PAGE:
In 1978 I was commanding a company at Fort Knox, KY. Delta Company, First Battalion, Fourth Brigade. It was a training company, and I was a First Lieutenant, my silver bar new on my collar. I was approached by the Armor school to be the social sponsor for a visiting foreign officer. My job was to be a local friend for this officer, who would be attending the Armor Officer Advanced Course and assist him in learning about the culture and history of the United States. "Show him what a Big Mac tastes like. Take him to K-Mart, then take him into Louisville and let him see some sights."
His name was Ali, and he'd be traveling unaccompanied by dependents. He'd be flying in on such and such a date. "Meet him at the airport and take him to the BOQ. His name is Ali and he's an officer from the Shah's army."
Of course, when I got to the airport and met the flight, he was accompanied by a wife and daughter. Ali was tall and fit. He towered over my 5'10" frame by several inches. His wife, Rahe, was small, slim, exotic with dark hair and eyes. She was a beauty. The daughter, Reha, was a toddler who looked exactly like her mother.
I scurried about trying to ease his transition and get him settled in to family quarters. He was assigned an apartment in the "ups and downs", a 2 bedroom townhouse unit not far from where I lived with my wife and son.
Over the course of the next several months Ali and I became fast friends. His family was a guest in my home and my family shared meals at his home. His wife, Rahe, was reserved and quiet and came after several months and much prodding from my wife, to participate in discussions around the dinner table. Ali came to understand that my wife would NOT be quiet at the table. She would participate and that the the proper role of an American wife was to engage all visitors in conversation, to ask questions, to stimulate conversation and to make all feel welcome. To say that Ali was taken aback by American women was an understatement. He would remark, "Your American wife is teaching my Persian wife dangerous thoughts."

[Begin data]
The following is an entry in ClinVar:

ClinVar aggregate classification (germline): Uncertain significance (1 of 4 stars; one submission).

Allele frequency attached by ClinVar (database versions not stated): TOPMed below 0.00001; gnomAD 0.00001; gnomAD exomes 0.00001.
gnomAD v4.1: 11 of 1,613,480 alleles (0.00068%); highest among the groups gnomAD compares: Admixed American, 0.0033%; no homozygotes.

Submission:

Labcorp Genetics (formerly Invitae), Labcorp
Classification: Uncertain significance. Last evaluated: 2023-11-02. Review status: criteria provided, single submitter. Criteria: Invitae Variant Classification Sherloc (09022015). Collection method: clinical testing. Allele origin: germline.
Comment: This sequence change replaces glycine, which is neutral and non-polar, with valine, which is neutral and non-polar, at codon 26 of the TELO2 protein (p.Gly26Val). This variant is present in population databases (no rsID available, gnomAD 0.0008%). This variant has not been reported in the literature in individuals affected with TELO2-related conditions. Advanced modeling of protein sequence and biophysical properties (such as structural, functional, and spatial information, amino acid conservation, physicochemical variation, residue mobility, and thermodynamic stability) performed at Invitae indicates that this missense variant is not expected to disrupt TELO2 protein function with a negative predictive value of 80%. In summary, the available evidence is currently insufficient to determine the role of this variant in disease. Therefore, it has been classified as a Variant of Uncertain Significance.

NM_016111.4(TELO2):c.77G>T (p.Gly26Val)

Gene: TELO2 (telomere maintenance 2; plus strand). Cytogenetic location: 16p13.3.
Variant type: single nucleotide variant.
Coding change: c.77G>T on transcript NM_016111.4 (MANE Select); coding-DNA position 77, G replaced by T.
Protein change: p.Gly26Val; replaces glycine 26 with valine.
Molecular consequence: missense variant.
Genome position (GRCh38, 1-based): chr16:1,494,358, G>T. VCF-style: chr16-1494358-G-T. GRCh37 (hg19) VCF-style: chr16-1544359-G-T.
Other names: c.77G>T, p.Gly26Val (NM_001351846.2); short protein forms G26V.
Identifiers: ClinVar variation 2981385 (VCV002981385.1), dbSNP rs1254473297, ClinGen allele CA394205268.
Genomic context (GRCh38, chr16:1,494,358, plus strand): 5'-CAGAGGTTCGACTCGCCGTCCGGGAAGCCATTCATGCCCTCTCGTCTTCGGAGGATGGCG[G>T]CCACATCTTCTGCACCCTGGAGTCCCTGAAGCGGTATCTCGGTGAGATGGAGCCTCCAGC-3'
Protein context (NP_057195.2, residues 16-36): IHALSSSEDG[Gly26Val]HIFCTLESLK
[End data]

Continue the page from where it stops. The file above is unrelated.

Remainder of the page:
Ali considered himself Persian, not Arabic, and his friendship and the questions and answers sessions we had gave me as much insight into the country of Iran as I possess. I came to value the quiet talks we had over coffee. I think that at Rahe's table was the first time I had eaten mutton. She served it as a savory stew with spices and brown rice with nuts. Wonderful. They ate a lot of dates, served both as an appetizer and as a side dish. Ali absolutely loved almonds. I remember them being a constant fixture in his quarters.
In late 1978 it was becoming apparent that Iran was undergoing a dramatic political change. I talked with Ali about staying in the United States. He was a combat veteran, a trained Armor officer. I talked with the State Department liaison and learned that Ali could claim asylum and over the course of several months could join our Army. He and I discussed it privately several times and he rejected the idea out-of-hand. He felt that he had a duty to return to Iran and fight against the hard-line mullah's who were threatening his country. He left the United States just before Christmas, 1978. On January 16, 1979 the Shah abandoned his people and darkness descended on Iran.
A few month later I made discreet inquiries and was told that Ali was probably killed shortly after the Ayatollahs took over. I never heard the fate of his lovely wife, or his precious daughter.
Ali had told me that his hometown, and the hometown of his wife, was a place called Tabriz. I was reading Instapundit this morning and learned that Tabriz is one of the places where the people are protesting the recent voting irregularities. When ever I hear of Tabriz I think of Ali and his lovely wife.
I hope the people of Tabriz love Iran as much as Ali loved it.